slicing gourmet pizza

Reducing agents can help the stretching aspect of pizza dough.

Reducing Agents


Reducing agents are the opposite of oxidizing agents. They break down gluten structures and cause the gluten network to be extensible (or slack). Reducing agents can either be used separately or be coupled with a slow oxidizer.


A reducing agent decreases elasticity that can cause shrinkage or curling of products, such as pizzas, tortillas, cookies and crackers, after they have beenformed. These agents are most commonly used in high protein flour and with high-speed processes as to reduce mix times and improve the machinability of the doughs through dough pumps.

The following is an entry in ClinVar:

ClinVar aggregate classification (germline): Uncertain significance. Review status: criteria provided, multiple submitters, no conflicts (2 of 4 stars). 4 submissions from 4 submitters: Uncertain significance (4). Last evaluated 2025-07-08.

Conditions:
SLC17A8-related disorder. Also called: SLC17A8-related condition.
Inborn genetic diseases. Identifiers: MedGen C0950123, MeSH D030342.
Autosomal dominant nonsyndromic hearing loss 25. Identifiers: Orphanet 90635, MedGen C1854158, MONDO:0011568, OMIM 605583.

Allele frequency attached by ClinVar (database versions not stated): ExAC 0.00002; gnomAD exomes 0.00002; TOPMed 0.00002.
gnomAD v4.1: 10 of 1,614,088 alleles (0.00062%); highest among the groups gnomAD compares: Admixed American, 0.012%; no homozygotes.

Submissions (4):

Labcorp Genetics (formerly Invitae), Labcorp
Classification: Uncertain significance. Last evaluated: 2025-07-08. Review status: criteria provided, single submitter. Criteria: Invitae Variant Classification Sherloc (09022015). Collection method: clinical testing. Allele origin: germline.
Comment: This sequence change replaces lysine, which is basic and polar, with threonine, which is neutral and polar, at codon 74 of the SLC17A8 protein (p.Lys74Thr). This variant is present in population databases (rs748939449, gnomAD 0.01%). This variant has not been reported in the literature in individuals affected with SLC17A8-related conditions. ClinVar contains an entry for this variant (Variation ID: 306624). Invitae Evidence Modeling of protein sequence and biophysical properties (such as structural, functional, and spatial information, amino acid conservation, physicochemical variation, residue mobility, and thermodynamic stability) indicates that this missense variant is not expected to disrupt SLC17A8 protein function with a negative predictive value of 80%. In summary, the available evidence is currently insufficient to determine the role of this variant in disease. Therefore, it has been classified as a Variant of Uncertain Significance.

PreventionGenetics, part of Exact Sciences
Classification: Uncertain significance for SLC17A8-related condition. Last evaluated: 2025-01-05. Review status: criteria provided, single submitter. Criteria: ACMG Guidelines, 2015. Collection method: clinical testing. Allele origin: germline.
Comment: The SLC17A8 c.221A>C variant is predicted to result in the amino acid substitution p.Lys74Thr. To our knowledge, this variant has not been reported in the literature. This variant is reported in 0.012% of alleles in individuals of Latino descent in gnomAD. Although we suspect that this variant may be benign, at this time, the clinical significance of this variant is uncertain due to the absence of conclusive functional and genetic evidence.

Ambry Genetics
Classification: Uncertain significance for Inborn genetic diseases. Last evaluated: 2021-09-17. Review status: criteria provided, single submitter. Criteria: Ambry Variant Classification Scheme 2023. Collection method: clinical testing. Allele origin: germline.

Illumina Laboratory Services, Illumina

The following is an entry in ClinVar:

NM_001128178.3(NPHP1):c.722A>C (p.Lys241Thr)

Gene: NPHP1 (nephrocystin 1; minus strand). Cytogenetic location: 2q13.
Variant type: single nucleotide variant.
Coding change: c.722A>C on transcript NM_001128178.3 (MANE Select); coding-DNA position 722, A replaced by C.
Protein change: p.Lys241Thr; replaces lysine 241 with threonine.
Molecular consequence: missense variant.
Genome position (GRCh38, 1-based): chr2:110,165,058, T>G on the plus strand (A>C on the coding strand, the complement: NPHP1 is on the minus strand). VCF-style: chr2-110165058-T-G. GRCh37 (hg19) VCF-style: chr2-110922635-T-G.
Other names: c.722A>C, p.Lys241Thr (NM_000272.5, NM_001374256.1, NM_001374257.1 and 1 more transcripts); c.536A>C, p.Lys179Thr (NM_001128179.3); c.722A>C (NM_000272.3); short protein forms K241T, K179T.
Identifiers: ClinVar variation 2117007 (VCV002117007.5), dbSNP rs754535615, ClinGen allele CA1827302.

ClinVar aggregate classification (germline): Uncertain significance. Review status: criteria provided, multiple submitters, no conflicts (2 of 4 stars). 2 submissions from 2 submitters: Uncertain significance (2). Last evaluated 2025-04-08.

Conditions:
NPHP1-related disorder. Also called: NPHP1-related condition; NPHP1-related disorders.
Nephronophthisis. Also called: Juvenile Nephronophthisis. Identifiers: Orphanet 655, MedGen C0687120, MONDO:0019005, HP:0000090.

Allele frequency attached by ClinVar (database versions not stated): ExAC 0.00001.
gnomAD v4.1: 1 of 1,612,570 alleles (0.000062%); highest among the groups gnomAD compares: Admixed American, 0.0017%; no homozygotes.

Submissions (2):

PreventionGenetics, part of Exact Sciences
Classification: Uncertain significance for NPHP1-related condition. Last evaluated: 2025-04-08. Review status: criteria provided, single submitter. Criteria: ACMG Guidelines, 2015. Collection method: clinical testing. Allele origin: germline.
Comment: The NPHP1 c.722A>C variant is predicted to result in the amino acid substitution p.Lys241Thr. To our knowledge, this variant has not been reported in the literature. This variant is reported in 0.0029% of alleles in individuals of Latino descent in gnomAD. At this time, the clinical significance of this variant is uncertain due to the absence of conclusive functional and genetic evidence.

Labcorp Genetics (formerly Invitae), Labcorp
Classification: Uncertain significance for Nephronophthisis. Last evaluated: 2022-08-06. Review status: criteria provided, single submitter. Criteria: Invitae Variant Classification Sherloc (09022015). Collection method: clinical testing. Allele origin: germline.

More bread makers around the world are modernizing their baking techniques with high speed lines and shorter processes. This poses an issue for wheat growers and flour millers who then need to select wheat varieties that will give the dough extra strength; however, this comes at the expense of dough extensibility. Thus, the use of reducing agents as well as oxidizing agents has become very common practice over the last 25 years.

Types of Reducers

1. Sulfites—commonly used in cookie and cracker production, require special label declaration in the U.S. if used at a level above 10 ppm.

2. Protein-based— L-cysteine (most common agent used in bread), glutathione (peptide containing cysteine, possibly more effective), and inactivated yeast (natural source of glutathione).

3. Ascorbic acid—used only in certain closed continuous mix systems and without the presence of oxygen (functions as an oxidizing agent in the presence of oxygen).